Tiny speckled quail eggs serve the same function, taste-wise and nutritionally speaking, as a conventional chicken egg, but with the added benefit of their diminutive size. Excellent for pickling, or for boiling and peeling for garnish. Roughly the size of a grape tomato once peeled.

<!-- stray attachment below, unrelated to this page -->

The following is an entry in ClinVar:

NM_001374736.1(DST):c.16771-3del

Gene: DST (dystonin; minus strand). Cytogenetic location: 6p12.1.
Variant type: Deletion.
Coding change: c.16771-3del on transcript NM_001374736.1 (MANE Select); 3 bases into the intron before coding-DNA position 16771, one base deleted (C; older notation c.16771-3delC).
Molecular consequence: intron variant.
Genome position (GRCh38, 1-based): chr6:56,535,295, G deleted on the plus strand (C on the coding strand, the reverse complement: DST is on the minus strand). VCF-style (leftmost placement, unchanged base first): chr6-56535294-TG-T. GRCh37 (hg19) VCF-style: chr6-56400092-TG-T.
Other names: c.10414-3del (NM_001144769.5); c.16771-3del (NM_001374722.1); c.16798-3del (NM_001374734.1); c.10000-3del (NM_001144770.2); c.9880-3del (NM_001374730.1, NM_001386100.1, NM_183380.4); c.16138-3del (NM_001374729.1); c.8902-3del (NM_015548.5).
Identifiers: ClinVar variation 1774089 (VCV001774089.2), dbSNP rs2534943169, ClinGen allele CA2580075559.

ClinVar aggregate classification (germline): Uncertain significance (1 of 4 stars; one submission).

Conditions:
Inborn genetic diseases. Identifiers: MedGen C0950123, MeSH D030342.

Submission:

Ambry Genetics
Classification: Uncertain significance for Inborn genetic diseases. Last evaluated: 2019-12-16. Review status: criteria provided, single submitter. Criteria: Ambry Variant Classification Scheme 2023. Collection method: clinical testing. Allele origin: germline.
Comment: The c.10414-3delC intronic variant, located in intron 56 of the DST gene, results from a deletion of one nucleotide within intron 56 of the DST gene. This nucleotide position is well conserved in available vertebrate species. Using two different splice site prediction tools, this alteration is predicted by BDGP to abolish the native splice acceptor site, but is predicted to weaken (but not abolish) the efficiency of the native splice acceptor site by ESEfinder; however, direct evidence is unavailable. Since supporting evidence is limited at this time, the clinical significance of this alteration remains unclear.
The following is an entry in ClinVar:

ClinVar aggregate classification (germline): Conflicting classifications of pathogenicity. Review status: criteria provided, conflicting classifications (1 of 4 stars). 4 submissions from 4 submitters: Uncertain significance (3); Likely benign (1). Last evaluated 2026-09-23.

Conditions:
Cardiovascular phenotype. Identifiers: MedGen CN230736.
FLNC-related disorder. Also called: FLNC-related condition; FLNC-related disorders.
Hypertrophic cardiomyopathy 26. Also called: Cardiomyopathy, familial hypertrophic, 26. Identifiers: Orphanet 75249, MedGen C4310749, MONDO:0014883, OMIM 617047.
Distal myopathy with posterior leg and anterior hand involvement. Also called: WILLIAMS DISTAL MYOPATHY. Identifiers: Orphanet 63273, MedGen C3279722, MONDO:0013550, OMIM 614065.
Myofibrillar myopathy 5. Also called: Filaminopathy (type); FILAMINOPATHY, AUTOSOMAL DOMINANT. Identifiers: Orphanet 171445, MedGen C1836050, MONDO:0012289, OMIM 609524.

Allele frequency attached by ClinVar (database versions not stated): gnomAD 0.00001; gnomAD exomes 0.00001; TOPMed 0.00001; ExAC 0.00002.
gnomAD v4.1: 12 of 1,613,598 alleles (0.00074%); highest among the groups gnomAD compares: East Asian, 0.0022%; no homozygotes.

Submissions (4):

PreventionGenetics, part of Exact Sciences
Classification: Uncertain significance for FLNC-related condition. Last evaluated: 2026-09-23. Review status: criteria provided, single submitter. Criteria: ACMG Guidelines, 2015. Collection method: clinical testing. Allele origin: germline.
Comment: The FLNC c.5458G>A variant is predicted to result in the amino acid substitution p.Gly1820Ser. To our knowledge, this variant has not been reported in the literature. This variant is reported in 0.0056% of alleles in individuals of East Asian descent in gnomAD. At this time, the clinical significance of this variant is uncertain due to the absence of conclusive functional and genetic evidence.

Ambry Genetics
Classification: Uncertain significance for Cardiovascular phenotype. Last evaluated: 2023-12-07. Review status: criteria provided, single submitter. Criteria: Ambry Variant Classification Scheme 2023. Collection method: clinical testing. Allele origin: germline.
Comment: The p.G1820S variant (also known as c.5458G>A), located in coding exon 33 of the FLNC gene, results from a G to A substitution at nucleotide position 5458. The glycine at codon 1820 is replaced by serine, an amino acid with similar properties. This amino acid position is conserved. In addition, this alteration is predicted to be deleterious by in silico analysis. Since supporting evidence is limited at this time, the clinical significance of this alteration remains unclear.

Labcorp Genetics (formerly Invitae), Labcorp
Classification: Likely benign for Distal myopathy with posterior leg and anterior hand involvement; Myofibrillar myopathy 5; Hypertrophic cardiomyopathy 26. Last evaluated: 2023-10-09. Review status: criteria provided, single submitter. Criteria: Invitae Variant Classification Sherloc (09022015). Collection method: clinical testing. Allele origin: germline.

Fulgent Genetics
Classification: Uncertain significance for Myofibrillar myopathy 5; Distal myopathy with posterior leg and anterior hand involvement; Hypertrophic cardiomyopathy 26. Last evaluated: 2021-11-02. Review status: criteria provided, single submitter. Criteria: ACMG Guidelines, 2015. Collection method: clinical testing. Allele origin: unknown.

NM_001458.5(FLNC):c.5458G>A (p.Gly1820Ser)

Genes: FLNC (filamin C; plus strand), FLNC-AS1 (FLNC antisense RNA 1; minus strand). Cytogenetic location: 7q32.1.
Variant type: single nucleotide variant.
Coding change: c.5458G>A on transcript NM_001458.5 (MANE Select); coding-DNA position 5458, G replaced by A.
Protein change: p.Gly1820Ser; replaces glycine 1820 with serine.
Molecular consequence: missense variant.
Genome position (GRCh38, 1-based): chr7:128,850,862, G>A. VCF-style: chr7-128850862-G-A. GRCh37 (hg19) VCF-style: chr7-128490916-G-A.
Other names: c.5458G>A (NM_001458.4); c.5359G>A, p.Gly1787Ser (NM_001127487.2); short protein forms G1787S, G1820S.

One of the oldest foods known to humans, eggs have been consumed by man since the beginning of our existence. Research shows that wild fowl were domesticated as early as 3200 BCE, and Egyptian history indicates fowl were laying eggs for human consumption as early as 1400 BCE. Today, the production of eggs in the U.S. alone surpasses 75 billion eggs a year, which is roughly 10 percent of worldwide supply. Eggs consist of a protective shell, albumen (egg white) and vitellus (egg yolk). They are a highly concentrated source of protein. Eggs will lose water as they age - an easy way to tell a fresh egg from an old one is to submerge the egg in water. The fresh egg, heavier with more water content, will sink. An older egg, with air pockets from the evaporation of water, will float or stand up on end. Eggs are incredibly transformable, from scrambled to souffle, meringue to curd, binder to boiled.